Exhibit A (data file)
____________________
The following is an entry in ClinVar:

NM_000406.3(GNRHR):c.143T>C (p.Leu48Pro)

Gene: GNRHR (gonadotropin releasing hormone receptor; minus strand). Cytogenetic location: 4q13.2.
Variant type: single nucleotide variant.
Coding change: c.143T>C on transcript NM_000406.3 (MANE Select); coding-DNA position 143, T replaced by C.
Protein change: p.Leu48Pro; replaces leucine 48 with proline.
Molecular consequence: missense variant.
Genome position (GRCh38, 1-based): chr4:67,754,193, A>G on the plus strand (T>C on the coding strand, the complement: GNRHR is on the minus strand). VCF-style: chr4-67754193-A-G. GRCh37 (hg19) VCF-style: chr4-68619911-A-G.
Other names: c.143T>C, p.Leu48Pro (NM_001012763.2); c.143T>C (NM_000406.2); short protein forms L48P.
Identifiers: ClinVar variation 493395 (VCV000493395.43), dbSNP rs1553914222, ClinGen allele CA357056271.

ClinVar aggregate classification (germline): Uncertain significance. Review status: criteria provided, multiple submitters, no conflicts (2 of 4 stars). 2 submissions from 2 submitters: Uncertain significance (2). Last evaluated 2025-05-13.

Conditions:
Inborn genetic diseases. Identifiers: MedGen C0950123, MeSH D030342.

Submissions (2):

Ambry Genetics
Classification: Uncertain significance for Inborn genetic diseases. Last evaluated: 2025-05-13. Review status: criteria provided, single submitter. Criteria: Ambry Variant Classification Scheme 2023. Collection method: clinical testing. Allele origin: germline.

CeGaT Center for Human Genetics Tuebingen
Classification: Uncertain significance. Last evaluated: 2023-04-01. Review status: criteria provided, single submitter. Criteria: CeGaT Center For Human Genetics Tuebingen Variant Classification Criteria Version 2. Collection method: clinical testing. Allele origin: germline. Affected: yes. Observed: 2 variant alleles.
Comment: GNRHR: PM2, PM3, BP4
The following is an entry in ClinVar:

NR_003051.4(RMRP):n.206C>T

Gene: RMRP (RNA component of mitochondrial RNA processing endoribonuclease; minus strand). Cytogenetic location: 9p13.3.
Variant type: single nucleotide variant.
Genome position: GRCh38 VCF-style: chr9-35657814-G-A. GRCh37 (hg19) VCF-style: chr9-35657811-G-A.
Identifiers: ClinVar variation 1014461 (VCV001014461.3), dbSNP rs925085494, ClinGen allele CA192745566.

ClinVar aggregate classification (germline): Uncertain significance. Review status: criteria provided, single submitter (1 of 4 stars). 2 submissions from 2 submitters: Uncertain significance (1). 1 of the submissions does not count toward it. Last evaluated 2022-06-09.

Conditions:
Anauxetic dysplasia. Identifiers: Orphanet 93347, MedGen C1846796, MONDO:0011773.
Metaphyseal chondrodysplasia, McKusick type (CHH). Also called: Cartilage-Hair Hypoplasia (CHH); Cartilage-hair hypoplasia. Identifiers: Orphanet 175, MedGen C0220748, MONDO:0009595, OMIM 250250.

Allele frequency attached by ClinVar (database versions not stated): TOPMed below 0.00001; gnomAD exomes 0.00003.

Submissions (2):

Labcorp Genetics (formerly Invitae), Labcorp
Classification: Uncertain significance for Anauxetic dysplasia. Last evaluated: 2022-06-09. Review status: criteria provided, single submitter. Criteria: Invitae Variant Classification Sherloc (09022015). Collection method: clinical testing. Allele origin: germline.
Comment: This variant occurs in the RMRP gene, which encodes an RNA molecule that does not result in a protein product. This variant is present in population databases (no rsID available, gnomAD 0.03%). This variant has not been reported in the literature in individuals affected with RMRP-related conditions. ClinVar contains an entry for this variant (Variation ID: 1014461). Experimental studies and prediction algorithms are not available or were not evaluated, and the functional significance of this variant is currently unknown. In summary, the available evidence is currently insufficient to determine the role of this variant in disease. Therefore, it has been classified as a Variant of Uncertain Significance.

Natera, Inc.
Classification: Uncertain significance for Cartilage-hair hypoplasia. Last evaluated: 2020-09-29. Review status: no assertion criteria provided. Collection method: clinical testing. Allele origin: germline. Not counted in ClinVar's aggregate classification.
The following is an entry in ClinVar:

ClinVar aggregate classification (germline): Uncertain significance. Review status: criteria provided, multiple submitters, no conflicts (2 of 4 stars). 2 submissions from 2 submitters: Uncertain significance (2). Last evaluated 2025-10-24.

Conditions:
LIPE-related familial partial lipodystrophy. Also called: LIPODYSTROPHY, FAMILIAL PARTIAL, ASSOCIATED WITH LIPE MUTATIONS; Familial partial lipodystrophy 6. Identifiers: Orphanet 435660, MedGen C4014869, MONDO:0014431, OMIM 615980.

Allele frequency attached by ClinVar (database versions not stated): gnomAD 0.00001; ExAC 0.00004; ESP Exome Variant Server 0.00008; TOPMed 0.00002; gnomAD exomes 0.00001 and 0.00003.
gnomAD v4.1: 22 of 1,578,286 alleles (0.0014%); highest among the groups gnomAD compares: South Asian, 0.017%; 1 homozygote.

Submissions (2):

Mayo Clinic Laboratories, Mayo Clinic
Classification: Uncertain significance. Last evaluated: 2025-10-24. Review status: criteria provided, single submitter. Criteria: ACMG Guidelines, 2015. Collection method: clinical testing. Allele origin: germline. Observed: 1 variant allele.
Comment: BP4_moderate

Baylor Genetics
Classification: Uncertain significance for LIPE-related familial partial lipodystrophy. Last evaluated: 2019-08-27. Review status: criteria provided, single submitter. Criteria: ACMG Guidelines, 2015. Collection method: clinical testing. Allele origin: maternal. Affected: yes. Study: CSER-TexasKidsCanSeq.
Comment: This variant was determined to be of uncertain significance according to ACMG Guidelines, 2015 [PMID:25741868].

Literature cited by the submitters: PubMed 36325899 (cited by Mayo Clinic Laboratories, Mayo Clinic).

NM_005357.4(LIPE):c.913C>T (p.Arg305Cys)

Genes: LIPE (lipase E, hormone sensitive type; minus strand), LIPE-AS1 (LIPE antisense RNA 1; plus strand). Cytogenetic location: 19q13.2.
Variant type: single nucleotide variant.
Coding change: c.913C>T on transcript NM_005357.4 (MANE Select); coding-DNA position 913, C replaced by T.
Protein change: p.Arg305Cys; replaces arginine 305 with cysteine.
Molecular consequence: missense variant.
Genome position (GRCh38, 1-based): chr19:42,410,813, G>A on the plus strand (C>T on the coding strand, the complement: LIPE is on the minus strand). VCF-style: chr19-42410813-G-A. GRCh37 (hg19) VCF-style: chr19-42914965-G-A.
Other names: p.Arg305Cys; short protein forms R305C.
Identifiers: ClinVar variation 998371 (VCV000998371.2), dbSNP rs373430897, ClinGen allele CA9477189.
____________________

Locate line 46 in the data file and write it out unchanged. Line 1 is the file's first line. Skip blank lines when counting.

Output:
Comment: BP4_moderate